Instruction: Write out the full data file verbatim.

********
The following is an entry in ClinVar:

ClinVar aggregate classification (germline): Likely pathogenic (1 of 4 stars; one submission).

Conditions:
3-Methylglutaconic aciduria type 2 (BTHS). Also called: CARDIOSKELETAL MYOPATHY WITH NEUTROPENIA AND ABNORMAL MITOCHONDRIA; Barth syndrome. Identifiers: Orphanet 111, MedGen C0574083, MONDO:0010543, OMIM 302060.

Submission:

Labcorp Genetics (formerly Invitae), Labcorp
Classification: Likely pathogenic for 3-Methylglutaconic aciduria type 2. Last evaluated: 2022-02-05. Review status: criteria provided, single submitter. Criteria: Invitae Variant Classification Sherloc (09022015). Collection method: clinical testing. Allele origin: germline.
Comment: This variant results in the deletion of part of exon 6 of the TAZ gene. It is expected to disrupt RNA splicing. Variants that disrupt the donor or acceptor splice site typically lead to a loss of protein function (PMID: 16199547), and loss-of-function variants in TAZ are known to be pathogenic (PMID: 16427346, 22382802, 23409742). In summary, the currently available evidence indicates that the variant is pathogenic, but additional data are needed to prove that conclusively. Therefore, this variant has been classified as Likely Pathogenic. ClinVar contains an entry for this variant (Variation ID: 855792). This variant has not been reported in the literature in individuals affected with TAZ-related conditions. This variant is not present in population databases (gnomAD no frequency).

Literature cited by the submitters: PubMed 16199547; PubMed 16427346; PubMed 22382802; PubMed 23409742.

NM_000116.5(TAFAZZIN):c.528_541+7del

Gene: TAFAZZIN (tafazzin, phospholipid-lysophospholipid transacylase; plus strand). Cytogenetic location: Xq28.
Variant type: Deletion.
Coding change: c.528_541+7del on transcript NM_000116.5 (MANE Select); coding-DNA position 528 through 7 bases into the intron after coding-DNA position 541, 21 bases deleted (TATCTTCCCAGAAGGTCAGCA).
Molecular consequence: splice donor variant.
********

The following is an entry in ClinVar:

ClinVar aggregate classification (germline): Likely pathogenic (1 of 4 stars; one submission).

Conditions:
3-Methylglutaconic aciduria type 2 (BTHS). Also called: CARDIOSKELETAL MYOPATHY WITH NEUTROPENIA AND ABNORMAL MITOCHONDRIA; Barth syndrome. Identifiers: Orphanet 111, MedGen C0574083, MONDO:0010543, OMIM 302060.

Submission:

Labcorp Genetics (formerly Invitae), Labcorp
Classification: Likely pathogenic for 3-Methylglutaconic aciduria type 2. Last evaluated: 2022-02-05. Review status: criteria provided, single submitter. Criteria: Invitae Variant Classification Sherloc (09022015). Collection method: clinical testing. Allele origin: germline.
Comment: This variant results in the deletion of part of exon 6 of the TAZ gene. It is expected to disrupt RNA splicing. Variants that disrupt the donor or acceptor splice site typically lead to a loss of protein function (PMID: 16199547), and loss-of-function variants in TAZ are known to be pathogenic (PMID: 16427346, 22382802, 23409742). In summary, the currently available evidence indicates that the variant is pathogenic, but additional data are needed to prove that conclusively. Therefore, this variant has been classified as Likely Pathogenic. ClinVar contains an entry for this variant (Variation ID: 855792). This variant has not been reported in the literature in individuals affected with TAZ-related conditions. This variant is not present in population databases (gnomAD no frequency).

Literature cited by the submitters: PubMed 16199547; PubMed 16427346; PubMed 22382802; PubMed 23409742.

NM_000116.5(TAFAZZIN):c.528_541+7del

Gene: TAFAZZIN (tafazzin, phospholipid-lysophospholipid transacylase; plus strand). Cytogenetic location: Xq28.
Variant type: Deletion.
Coding change: c.528_541+7del on transcript NM_000116.5 (MANE Select); coding-DNA position 528 through 7 bases into the intron after coding-DNA position 541, 21 bases deleted (TATCTTCCCAGAAGGTCAGCA).
Molecular consequence: splice donor variant.